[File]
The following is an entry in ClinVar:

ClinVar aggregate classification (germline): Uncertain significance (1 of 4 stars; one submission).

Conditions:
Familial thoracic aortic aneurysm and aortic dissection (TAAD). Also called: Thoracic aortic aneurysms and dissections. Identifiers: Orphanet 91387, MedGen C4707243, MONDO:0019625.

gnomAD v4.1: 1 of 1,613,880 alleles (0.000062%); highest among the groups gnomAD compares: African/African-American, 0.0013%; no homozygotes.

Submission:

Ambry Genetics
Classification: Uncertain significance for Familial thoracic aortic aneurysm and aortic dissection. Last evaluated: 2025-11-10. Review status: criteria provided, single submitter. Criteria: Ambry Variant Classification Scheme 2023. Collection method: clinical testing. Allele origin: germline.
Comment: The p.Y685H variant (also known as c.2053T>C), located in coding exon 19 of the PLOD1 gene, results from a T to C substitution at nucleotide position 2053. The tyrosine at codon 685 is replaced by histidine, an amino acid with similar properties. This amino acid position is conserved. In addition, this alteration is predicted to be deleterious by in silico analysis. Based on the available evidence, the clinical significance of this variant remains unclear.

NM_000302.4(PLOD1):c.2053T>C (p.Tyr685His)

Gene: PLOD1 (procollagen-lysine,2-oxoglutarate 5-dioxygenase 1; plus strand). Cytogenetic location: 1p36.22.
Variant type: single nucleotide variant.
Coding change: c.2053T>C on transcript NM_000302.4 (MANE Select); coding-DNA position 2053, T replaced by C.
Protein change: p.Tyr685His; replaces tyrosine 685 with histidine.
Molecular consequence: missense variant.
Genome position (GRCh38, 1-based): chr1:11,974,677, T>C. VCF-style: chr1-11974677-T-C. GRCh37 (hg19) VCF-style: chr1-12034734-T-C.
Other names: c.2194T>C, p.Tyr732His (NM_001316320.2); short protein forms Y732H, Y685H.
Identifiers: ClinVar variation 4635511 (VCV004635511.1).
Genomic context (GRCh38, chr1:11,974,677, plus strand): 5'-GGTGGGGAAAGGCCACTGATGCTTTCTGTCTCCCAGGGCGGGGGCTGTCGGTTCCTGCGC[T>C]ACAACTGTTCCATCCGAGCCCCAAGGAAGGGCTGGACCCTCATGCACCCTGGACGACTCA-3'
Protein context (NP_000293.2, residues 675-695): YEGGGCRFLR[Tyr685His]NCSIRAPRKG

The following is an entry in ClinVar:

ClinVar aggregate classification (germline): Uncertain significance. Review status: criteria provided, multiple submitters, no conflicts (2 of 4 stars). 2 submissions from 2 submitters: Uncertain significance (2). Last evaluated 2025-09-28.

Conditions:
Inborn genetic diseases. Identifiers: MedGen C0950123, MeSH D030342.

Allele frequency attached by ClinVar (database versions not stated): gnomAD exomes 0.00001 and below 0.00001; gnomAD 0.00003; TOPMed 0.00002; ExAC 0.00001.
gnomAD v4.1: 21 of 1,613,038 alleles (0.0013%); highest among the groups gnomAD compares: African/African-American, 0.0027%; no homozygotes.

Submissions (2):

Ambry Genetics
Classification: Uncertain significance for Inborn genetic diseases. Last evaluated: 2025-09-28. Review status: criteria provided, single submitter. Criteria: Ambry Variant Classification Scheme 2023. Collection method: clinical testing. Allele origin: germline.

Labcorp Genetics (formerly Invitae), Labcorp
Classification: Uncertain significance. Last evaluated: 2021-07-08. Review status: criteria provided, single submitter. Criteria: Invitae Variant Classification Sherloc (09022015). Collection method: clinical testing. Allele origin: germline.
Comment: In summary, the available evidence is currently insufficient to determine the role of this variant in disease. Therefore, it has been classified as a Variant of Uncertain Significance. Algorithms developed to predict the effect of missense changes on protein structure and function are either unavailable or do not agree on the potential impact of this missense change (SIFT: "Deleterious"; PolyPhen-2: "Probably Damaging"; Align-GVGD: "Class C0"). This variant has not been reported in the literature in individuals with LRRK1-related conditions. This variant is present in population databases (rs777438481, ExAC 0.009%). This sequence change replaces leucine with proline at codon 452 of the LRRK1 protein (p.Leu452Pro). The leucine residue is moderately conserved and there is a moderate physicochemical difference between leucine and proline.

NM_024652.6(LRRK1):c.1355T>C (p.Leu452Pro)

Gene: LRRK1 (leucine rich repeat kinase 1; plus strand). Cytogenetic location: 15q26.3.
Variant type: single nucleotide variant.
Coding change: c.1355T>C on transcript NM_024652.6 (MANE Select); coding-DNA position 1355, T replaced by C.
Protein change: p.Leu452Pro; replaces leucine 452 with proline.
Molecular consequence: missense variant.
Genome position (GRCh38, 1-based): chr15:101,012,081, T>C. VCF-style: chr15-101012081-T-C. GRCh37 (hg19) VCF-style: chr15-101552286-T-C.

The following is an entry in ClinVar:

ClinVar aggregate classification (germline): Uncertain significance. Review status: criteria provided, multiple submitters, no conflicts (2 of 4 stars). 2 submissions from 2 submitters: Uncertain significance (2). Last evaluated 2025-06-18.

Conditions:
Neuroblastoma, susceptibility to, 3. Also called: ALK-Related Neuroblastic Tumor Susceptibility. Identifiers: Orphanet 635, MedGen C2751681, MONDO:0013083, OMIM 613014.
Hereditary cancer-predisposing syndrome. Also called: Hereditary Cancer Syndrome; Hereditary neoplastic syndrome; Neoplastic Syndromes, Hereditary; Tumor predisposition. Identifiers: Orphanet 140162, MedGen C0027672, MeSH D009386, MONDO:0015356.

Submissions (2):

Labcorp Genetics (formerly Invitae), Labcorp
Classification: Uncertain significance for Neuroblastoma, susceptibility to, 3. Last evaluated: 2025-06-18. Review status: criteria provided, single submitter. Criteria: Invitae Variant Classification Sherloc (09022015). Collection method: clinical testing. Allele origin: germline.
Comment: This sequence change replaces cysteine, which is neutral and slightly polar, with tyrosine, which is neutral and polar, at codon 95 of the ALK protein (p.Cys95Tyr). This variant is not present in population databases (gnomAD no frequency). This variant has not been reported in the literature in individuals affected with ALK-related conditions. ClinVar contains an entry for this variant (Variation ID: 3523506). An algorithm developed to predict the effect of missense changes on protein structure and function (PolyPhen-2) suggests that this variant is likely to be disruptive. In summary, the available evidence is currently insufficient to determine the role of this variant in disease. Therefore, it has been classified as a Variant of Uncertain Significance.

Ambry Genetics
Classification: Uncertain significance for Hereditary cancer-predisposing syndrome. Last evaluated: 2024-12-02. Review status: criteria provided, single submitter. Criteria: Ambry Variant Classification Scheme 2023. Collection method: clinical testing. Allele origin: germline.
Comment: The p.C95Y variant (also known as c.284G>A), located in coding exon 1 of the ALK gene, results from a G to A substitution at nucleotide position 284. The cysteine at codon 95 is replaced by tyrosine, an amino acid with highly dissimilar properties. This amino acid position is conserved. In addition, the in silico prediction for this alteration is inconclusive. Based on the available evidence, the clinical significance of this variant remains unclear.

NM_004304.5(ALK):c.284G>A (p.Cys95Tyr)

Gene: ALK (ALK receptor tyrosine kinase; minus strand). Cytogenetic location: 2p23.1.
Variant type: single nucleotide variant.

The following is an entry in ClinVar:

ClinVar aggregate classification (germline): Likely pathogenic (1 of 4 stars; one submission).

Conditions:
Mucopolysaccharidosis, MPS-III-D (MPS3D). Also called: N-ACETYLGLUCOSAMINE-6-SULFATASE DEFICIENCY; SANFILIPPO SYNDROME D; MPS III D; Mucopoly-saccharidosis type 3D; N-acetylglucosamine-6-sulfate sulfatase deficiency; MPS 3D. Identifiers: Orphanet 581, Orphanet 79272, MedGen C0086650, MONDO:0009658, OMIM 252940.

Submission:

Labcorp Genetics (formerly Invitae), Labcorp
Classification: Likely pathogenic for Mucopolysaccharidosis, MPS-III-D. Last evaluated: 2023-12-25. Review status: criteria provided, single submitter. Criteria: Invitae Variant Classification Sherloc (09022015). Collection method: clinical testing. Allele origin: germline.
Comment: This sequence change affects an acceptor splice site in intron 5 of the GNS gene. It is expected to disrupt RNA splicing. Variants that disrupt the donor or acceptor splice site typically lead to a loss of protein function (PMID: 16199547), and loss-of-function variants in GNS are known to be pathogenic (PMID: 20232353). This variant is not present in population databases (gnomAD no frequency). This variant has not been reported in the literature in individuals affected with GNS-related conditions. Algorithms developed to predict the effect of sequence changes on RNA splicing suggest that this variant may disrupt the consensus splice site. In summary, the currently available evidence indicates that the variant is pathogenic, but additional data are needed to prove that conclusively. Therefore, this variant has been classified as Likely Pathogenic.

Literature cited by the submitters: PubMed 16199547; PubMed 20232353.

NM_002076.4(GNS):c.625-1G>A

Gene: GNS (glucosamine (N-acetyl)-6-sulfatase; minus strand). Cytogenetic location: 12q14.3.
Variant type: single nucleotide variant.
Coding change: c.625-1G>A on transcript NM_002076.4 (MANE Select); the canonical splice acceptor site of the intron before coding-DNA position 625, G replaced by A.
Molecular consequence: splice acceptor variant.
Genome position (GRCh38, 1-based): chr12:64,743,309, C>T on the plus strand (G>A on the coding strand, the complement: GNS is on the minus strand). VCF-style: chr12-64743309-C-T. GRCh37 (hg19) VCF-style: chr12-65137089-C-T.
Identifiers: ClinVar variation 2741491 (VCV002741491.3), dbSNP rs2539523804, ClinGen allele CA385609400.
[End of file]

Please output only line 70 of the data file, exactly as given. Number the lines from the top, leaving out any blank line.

Identifiers: ClinVar variation 2741491 (VCV002741491.3), dbSNP rs2539523804, ClinGen allele CA385609400.